Hugh Grant’s plan was simple. In order to stave off a takeover bid from German chemicals giant Bayer, the boss of U.S. seed producer Monsanto put it about earlier this month that his firm could acquire the agricultural chemistry division of BASF, another German rival.
But that theoretical plan was scotched yesterday when BASF chief executive Kurt Bock clearly rejected the speculation that his company planned to sell its ag-chem unit. “I believe we have already made it very clear that our crop protection business is not for sale,” he said.
This is an inauspicious signal for Mr. Grant, who opposes a takeover offer from Bayer. He has now lost his key leverage tool.
A Monsanto takeover by Bayer would be the third megadeal in agricultural chemistry in just a few months. It would follow the merger of U.S. firms Dow Chemical and Dupont, as well as the purchase of Swiss seed maker Syngenta by Chemchina.
At the beginning of July, Bayer, based in Leverkusen in western Germany, raised its offer from $122 to $125 per share, which would amount to a total price of $64 billion (€58 billion). Monsanto rejects this offer, calling it “financially inadequate,” and is holding out for an even higher price.
Bayer has cleverly launched its attempt to acquire Monsanto during a weak phase in the agricultural chemistry industry.
Talks between the companies are apparently continuing. Bayer chief Werner Baumann was unwilling to relinquish any information on the status of the talks yesterday. “At this time, we have nothing to announce beyond what was already said,” he told analysts in a teleconference on the company’s quarterly figures.
The companies are negotiating a confidentiality agreement intended to give Bayer access to Monsanto’s accounts. This due diligence period could be followed by an increase in the offer. It is unclear where the companies stand in this current game of poker.
What is clear is that Bayer has cleverly launched its attempt to acquire Monsanto during a weak phase in the agricultural chemistry industry, as evidenced by the latest quarterly figures. In the first six months, the top players in the industry saw sales decline by an average of 7 percent, while operating earnings were 11 percent lower than in the previous year.
Monsanto has the biggest problems. With a 20-percent decline in earnings, it was the most severely affected by the cyclical low in the agricultural sector.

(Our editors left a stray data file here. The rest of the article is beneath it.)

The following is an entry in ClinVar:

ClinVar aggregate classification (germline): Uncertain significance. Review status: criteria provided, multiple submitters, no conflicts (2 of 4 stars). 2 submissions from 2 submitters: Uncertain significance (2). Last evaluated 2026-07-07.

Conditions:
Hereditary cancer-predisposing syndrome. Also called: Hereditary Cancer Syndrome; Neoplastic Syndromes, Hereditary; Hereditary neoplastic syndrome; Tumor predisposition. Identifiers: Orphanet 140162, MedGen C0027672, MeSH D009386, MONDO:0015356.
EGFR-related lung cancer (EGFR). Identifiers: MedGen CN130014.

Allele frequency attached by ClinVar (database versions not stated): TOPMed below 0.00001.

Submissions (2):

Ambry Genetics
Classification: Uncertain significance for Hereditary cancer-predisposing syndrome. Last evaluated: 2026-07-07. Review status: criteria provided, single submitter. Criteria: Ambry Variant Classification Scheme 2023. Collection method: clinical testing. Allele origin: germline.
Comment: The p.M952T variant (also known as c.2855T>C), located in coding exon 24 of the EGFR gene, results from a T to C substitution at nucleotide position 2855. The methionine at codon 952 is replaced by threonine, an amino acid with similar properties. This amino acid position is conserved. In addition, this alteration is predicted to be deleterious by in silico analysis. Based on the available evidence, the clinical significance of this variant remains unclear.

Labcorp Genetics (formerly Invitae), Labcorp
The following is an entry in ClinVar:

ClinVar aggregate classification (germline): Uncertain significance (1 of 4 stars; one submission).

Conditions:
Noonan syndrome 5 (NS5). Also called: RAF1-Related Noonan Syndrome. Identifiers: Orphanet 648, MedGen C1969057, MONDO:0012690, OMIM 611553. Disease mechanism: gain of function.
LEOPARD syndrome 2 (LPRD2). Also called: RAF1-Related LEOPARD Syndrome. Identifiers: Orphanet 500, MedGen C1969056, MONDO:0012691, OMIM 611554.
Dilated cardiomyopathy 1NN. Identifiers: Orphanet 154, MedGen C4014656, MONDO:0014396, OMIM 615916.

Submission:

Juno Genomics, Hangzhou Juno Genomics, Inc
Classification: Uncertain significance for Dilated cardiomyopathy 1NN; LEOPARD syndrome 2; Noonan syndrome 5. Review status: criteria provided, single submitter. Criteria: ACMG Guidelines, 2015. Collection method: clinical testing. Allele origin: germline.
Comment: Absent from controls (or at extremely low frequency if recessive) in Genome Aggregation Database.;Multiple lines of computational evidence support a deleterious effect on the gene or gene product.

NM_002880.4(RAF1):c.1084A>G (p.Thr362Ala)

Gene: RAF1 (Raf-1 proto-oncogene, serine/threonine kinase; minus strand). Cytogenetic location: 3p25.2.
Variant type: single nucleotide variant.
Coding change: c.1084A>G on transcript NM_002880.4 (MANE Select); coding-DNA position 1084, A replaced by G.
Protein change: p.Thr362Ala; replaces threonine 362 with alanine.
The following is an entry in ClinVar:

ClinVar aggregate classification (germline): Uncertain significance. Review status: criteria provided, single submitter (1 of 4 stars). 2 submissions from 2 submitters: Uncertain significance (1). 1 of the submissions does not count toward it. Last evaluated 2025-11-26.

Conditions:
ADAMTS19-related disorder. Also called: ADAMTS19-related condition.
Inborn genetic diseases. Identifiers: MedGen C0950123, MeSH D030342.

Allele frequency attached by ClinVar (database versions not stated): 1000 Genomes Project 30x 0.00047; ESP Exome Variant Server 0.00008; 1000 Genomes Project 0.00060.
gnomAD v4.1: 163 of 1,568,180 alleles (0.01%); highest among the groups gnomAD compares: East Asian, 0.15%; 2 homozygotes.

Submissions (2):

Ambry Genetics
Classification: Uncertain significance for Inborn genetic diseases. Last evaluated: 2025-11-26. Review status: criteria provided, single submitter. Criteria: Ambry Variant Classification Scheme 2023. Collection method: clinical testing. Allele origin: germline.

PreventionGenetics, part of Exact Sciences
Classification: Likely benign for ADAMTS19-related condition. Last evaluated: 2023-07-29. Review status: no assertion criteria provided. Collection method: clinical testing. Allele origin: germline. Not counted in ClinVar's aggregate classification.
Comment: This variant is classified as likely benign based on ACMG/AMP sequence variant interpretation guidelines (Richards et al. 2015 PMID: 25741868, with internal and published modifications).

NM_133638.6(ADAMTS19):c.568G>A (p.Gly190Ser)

All manufacturers face the same challenges. In key regions such as the United States and Latin America, farmers have been slow to place orders. Their incomes are shrinking because grain prices are declining. Although the price of soybeans has recovered somewhat recently, it is still 30 percent lower than its high in early 2014. A similar situation applies to wheat and corn.
On the whole, the market is apparently developing more weakly than was already expected. “The conditions in agricultural chemistry remain challenging,” said James Collins, head of the agricultural division at Dupont. So far, Dupont has been the only industry player to report a slight increase in profits.
Monsanto, Bayer and BASF, however, have had to revise their forecasts for agricultural chemistry downward. Results for the entire year could be somewhat lower than expected, said BASF’s Mr. Bock. Bayer is now assuming a slight decline in profits instead of a slight increase.
On the whole, however, the two German companies are doing better in the sector than their two major competitors, Syngenta and Monsanto. Bayer benefits from its relatively strong position in the Asia-Pacific region, where its sales increased by 8 percent. Sales of seeds and fungicides have been particularly strong in China and Australia, which has somewhat offset the problems in the United States and Latin America.
Relatively strong sales of fungicides in China and the United States have helped BASF cushion losses elsewhere.
Monsanto, on the other hand, has suffered substantial losses, especially in sales of its controversial weed-killer glyphosate, which accounts for close to a third of corporate sales. The operating profit in this segment shrank by more than half in the last quarter, while seed earnings remained virtually stable.
For this reason, the U.S. company had to revise its prognosis for the entire year slightly downward. It currently assumes almost a 40-percent drop in profits. But profits are then expected to increase again starting in 2017, and then increase by about 15 percent a year in the following years.
Investors anticipated the slowdown in Monsanto’s agricultural chemical business early on. In July 2014, the firm’s shares were trading at $125, or about the same price as Bayer shares are trading at today. The weakness in the market that began about a year later brought the share price down to between $95 and $90, which enabled Bayer to make its play.
On Wednesday, the stock was trading at $106 a share.
Siegfried Hofmann is Handelsblatt’s chemical and pharmaceutical industries correspondent. Bert-Friedrich Fröndhoff leads a team of reporters that covers the chemicals, healthcare and services industries. To contact the authors: email@example.com, firstname.lastname@example.org